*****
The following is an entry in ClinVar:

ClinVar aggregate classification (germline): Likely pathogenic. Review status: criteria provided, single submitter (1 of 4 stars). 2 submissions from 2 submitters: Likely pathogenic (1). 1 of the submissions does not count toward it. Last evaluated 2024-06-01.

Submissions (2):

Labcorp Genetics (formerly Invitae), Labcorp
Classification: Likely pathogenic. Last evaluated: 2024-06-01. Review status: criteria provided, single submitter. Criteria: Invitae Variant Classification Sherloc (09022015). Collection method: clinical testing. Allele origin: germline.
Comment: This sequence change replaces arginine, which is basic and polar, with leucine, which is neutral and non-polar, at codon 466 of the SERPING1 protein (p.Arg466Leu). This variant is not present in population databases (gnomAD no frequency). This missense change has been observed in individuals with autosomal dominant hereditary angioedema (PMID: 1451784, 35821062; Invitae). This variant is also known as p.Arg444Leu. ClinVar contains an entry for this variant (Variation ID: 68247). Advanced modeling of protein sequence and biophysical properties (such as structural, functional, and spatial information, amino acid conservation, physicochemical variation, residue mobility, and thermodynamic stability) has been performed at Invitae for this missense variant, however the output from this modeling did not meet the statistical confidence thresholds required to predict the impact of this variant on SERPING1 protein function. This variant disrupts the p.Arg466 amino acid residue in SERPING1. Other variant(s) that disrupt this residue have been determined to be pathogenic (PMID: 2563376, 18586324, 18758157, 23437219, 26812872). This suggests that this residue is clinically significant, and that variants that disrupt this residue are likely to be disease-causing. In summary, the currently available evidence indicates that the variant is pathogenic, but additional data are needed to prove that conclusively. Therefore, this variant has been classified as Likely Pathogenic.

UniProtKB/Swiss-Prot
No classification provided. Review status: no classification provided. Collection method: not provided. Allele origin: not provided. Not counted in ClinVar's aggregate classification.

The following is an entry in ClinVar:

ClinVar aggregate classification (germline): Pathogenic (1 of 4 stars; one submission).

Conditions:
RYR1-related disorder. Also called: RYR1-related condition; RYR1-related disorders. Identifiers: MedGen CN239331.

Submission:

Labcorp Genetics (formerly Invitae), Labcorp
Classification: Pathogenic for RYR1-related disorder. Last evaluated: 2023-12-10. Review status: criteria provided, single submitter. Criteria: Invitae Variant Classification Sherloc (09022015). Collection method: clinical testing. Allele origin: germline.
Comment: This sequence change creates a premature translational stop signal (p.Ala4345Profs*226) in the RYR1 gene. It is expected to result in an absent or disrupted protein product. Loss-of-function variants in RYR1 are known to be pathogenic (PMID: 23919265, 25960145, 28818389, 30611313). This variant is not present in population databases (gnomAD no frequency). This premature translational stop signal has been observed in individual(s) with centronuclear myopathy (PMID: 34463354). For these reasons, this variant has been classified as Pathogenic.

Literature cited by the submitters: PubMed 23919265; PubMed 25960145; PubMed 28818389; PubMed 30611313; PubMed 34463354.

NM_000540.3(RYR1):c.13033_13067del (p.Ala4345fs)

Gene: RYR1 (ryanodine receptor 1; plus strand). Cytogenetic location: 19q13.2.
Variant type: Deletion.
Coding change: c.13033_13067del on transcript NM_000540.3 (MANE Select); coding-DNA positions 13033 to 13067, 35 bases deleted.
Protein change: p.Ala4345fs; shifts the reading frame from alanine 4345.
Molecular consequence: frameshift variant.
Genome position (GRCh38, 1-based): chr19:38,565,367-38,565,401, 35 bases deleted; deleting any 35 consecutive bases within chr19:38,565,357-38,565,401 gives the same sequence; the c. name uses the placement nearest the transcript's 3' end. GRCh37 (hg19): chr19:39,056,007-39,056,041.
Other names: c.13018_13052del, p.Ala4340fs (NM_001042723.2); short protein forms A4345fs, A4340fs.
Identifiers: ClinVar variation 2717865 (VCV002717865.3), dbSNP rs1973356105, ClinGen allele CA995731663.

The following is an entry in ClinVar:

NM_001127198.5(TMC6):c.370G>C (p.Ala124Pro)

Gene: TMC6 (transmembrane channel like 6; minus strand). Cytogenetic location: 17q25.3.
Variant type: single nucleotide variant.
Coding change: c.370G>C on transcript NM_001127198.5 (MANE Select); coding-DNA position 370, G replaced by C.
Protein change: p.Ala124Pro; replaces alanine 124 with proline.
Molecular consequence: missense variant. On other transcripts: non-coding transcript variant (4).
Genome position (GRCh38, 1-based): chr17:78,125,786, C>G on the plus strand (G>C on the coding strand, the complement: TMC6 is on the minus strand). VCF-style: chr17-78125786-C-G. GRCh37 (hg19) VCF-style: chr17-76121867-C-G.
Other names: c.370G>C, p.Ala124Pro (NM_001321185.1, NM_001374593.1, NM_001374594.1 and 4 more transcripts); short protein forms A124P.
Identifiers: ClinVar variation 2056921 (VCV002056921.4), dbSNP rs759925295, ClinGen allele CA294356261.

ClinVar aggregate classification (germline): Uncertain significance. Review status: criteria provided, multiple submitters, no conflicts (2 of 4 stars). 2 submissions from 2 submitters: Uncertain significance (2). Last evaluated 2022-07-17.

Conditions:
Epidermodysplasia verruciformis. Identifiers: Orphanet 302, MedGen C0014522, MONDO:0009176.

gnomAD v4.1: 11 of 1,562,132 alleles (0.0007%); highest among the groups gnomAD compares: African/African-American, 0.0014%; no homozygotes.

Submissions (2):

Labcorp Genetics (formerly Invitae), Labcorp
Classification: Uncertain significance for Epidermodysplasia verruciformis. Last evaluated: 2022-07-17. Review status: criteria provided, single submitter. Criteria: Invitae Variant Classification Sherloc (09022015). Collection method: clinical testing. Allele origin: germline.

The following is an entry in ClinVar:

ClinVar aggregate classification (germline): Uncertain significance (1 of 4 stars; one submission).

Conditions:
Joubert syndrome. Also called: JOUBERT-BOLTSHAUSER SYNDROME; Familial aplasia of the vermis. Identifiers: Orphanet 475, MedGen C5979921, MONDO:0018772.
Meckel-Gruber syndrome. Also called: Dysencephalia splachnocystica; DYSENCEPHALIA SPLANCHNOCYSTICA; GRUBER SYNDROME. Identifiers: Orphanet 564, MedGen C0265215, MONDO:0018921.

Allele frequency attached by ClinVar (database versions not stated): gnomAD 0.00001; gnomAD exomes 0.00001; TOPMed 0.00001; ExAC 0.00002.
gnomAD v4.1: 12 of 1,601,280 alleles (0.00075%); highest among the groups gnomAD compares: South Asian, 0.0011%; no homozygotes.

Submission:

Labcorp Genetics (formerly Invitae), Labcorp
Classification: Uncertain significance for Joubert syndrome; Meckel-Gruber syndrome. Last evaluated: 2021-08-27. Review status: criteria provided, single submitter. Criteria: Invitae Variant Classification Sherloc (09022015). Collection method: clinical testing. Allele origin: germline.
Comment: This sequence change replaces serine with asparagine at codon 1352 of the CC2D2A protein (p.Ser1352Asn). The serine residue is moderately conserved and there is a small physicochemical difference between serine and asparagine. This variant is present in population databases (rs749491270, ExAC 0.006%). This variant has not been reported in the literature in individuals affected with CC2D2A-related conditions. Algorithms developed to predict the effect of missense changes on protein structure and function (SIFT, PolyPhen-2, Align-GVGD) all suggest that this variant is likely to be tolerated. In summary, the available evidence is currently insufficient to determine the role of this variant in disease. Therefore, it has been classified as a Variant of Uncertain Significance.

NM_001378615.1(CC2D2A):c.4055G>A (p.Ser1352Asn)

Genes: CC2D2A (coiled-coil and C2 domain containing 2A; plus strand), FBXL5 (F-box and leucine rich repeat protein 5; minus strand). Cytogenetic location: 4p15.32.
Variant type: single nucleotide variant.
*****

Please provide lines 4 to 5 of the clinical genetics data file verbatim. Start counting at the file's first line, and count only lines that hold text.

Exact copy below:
Labcorp Genetics (formerly Invitae), Labcorp
Classification: Likely pathogenic. Last evaluated: 2024-06-01. Review status: criteria provided, single submitter. Criteria: Invitae Variant Classification Sherloc (09022015). Collection method: clinical testing. Allele origin: germline.